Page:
Care by core midwives
  1. The core midwives who were providing care to Mrs A should have recognised that the FHR was abnormal at 9.10pm, and should have commenced continuous FHR monitoring. After commencing a CTG, the midwives did not assess the CTG and recognise the fetal distress for 17 minutes. RM Farmer advised that this would be viewed with significant disapproval by her peers.
  2. At 10.08pm, RM D called the on-call obstetrician when fetal distress was recognised on the CTG. No attempt was made by any of the midwives in the room to contact the on-call paediatrican.
  3. RM Farmer advised:

“The need for an assisted birth, for suspected fetal compromise, would usually result in a request for paediatric presence at birth. Not calling a paediatrician in anticipation of a complex birth would be viewed with mild disapproval by peers.”

  1. I share RM Farmer’s concerns, and am critical that the core midwives did not advocate for the adequate monitoring of the FHR or respond appropriately when fetal distress was recognised.
Obstetric care
  1. Dr E was contacted by the midwives for the first time at 9.20pm. The midwives and Dr E do not agree on the precise nature of that conversation. Dr E says that he was not told that there was fetal distress or maternal exhaustion, and made his decision not to attend accordingly.
  2. Independent expert advice was obtained from an obstetrician, Dr Celia Devenish. Based on the information that Dr E says he received from RM C, Dr Devenish advised that Dr E’s decision not to attend Mrs A at 9.20pm was appropriate.
  3. Dr Devenish also advised that the advice Dr E provided to RM C about continuing with the labour, and the possibility of a Caesarean section, was appropriate for the situation that was described to him. Dr Devenish also advised:

“A reluctance to do a ventouse at zero station, ie mid-cavity, in a primiparous woman after inadequate time for descent, is good practice and is understandable in an untried pelvis.”

  1. Dr Devenish advised that the standard of care provided by Dr E in the delivery of Baby A was appropriate. I accept that advice.
Communication systems at Whanganui DHB
  1. At 10.13pm, one minute after Baby A was delivered, staff in the delivery suite attempted to activate the emergency bell. The staff assist button was inadvertently pressed instead. At 10.16pm, when staff attempted to call the paediatrican, the wrong number was called.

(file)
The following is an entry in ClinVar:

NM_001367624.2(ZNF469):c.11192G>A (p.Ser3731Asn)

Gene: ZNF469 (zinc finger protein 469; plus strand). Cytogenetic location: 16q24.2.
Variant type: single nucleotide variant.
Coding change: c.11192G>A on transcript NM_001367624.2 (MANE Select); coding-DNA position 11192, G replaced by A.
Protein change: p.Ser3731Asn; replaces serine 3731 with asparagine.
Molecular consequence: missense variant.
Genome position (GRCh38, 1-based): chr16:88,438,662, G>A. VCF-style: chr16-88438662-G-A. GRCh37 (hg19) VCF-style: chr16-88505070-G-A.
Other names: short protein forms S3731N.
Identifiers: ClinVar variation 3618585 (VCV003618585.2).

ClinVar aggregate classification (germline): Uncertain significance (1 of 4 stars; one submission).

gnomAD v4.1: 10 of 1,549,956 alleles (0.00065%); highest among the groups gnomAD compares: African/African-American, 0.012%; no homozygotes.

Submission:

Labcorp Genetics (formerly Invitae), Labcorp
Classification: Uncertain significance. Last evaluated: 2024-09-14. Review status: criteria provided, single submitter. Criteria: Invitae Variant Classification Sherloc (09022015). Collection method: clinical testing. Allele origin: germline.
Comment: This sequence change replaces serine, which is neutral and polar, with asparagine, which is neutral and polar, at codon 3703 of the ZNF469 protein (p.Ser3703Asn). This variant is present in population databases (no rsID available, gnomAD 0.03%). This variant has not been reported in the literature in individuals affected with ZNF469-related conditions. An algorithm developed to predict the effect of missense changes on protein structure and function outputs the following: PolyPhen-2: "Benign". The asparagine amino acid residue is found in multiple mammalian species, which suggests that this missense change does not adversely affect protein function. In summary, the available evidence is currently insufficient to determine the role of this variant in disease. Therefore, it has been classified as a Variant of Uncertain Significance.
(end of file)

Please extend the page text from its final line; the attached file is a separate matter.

2. At 10.16pm, RM G rang the hospital switchboard and asked for assistance from the paediatrican. A switchboard operator made the first call to the paediatrican six minutes later, at 10.22pm. Two further calls were made by a switchboard operator, but the paediatrician’s phone was not answered, and the switchboard operator did not leave a message for him. No explanation was provided for why Dr F was not able to be contacted.
  3. At 10.34pm, an RMO who was present in the delivery suite called the paediatrician directly. Dr F arrived in the delivery suite at 10.42pm, eight minutes after he was contacted.
  4. Independent expert advice was obtained from a neonatal paediatrician, Dr Simon Rowley. Dr Rowley advised: “The standard recommendation for attendance for off-site paediatricians to attend in emergencies is 20 minutes drive from the hospital.”
  5. The hospital switchboard operator failed to make contact with Dr F or to leave him a message, and eighteen minutes passed from the time that the staff in the delivery suite asked for the paediatrician to be called and contact was made with Dr F. Dr F responded quickly to the call from the RMO. However, I am critical of the communication systems at Whanganui DHB that resulted in a delay in Dr F being contacted.
Neonatal care
  1. Neonatal care was provided to Baby A by Dr F and nursing and medical staff at Whanganui DHB. When Baby A was delivered, he was resuscitated by the midwives in the delivery suite.
  2. Dr Rowley advised: “Regarding the resuscitation in delivery suite — standard care was provided with good midwifery support for the initial resuscitation of [Baby A].”
  3. Dr Rowley noted that the Neopuff was not connected properly despite a midwife saying that she had checked that it was in working order. However, he said that there would have been only a short period of time that Baby A was ventilated without oxygen, and it would not have made a difference to his overall condition. However, I am concerned that the equipment required for an emergency resuscitation in the delivery room was not fit for immediate use.
  4. Dr F arrived at 10.42pm and immediately intubated Baby A. After a period of stabilisation, Baby A was transferred to SCBU. At SCBU, Baby A was ventilated manually for 15 minutes, and then he was connected to a neonatal ventilator.
  5. Prior to Baby A’s arrival at SCBU, the ventilator had been used to ventilate a much smaller baby, and the settings for that baby were still in place. The VG mode should have been changed to “off” to accommodate a larger baby, but neither the doctor nor the nurses noticed that the setting was incorrect.
  6. Dr Rowley advised:

“As a result the settings were inappropriate for [Baby A] who was much larger and term and needed greater volumes than the previous baby had received. He was not adequately ventilated as result.”

  1. Dr Rowley noted that other adjustments were made to the ventilator, which partially ameliorated the incorrect ventilator settings. He also noted that the ventilator that was used was complicated, and should not be used in non level 3 settings. SCBU is a level 2 unit.[57] He said:

“It would be unreasonable to expect a general paediatrician and the level 2 nursing staff to manage this type of ventilation without specialist input and training.”